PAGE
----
Monday, January 23, 2017
Three U.S, Mints produced the silver nickel: Philadelphia (mint mark P); Denver (D mint mark); and San Francisco (mint mark S). Lucky for us, the government decided to make it easy to identify these coins from those that preceded them as well as those that followed. Even the Philadelphia mint used their P identifier for the first time whereas before a blank mint space meant a Philadelphia coin.
Compared to the vast ocean of nickels in circulation today, silver nickels are just a small pond. But that pond still has several million coins associated with it. Consider these silver nickel totals by year for all three mints: 1942 > 90,773,000; 1943 > 390,519,000; 1944 > 173,099,000; 1945 > 215,505,100. It should be noted that prior to the composition change to silver, the Philadelphia and Denver mints produced 63,727,000 non-silver nickels with the 1942 date. These will have no mint mark in the location described above. And don't look for 1942 D silver nickels as the Denver mint didn't produce any until 1943.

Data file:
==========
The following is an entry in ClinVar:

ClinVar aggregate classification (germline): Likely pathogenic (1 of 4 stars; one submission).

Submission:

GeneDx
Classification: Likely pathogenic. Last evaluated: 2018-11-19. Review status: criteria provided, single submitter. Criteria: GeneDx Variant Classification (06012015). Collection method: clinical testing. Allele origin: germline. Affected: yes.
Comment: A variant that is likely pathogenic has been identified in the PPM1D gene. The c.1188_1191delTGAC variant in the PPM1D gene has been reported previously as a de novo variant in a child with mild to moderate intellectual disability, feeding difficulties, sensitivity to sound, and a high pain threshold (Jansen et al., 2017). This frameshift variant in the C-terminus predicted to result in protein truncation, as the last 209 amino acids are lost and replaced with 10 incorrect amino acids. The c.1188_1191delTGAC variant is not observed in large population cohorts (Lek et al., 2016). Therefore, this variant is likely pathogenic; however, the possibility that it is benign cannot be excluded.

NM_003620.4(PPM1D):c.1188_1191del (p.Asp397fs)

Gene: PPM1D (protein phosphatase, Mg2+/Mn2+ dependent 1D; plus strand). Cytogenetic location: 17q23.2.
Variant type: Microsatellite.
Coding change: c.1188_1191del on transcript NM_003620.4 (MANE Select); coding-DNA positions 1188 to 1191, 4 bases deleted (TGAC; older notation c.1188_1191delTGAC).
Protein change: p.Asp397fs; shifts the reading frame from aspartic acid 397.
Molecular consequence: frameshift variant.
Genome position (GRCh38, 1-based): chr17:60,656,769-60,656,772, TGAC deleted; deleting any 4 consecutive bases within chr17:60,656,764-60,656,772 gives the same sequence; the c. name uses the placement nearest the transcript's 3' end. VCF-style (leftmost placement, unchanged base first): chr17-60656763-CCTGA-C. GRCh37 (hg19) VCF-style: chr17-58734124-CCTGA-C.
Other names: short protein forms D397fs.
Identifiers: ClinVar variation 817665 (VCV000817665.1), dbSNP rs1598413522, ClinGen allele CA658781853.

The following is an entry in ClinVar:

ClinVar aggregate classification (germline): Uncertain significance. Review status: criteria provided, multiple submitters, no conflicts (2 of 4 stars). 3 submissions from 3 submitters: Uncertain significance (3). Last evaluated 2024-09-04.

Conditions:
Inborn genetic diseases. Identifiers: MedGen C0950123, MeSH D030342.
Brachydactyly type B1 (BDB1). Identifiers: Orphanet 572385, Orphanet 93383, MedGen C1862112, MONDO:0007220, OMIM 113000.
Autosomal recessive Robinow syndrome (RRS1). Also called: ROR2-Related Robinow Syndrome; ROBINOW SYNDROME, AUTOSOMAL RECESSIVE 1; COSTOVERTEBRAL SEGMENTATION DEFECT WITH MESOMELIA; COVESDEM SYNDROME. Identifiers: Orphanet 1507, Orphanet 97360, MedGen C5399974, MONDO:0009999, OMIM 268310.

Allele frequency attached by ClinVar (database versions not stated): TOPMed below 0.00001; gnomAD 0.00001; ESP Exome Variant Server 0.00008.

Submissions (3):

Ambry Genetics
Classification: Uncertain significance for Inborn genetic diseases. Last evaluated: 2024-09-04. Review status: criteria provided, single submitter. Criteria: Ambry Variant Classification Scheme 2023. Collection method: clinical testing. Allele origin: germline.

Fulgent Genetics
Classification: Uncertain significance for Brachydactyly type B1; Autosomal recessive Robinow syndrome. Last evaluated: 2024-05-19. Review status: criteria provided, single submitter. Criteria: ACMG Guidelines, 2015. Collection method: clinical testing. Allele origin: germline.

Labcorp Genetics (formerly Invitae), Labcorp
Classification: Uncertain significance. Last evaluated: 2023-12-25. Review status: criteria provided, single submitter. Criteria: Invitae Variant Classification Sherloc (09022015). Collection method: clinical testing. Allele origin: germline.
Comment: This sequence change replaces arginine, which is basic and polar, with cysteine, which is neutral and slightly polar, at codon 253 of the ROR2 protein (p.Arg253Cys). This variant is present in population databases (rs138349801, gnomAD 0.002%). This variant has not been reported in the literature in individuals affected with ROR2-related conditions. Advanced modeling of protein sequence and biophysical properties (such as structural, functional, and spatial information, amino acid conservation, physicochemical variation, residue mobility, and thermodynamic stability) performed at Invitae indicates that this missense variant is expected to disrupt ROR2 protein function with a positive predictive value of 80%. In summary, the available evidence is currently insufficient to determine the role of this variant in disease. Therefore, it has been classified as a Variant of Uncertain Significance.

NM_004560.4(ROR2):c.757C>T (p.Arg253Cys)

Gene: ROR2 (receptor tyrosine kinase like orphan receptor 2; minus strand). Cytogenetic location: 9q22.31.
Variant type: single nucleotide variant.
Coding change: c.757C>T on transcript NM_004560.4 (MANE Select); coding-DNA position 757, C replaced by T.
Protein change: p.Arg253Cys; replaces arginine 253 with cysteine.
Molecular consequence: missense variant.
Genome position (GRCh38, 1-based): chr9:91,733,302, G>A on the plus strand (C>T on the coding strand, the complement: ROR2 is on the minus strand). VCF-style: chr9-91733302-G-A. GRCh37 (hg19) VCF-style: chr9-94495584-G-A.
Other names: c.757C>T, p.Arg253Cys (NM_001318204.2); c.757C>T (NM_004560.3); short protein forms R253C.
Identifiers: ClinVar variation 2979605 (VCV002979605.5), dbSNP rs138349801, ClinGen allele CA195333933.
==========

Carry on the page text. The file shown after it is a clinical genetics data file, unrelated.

Will you get rich by saving these coins and turning them in later? Not likely unless you find one or more in pristine condition. However, the current worth for the average silver nickel is about 19 times their face value as listed by Coinflation which you can see here. And those nickels don't wear out easily so there are most likely a bunch of them still in circulation. If you are motivated to start looking for these nickels, don't bother squinting at the date. Just quickly scan every nickel you receive for the special mint mark location, looking for a D, P, or S.
One last item, finally my ebook Buying and Selling Peace & Morgan Silver Dollars is now available in paperback. You can find it here.
Thanks for reading. JA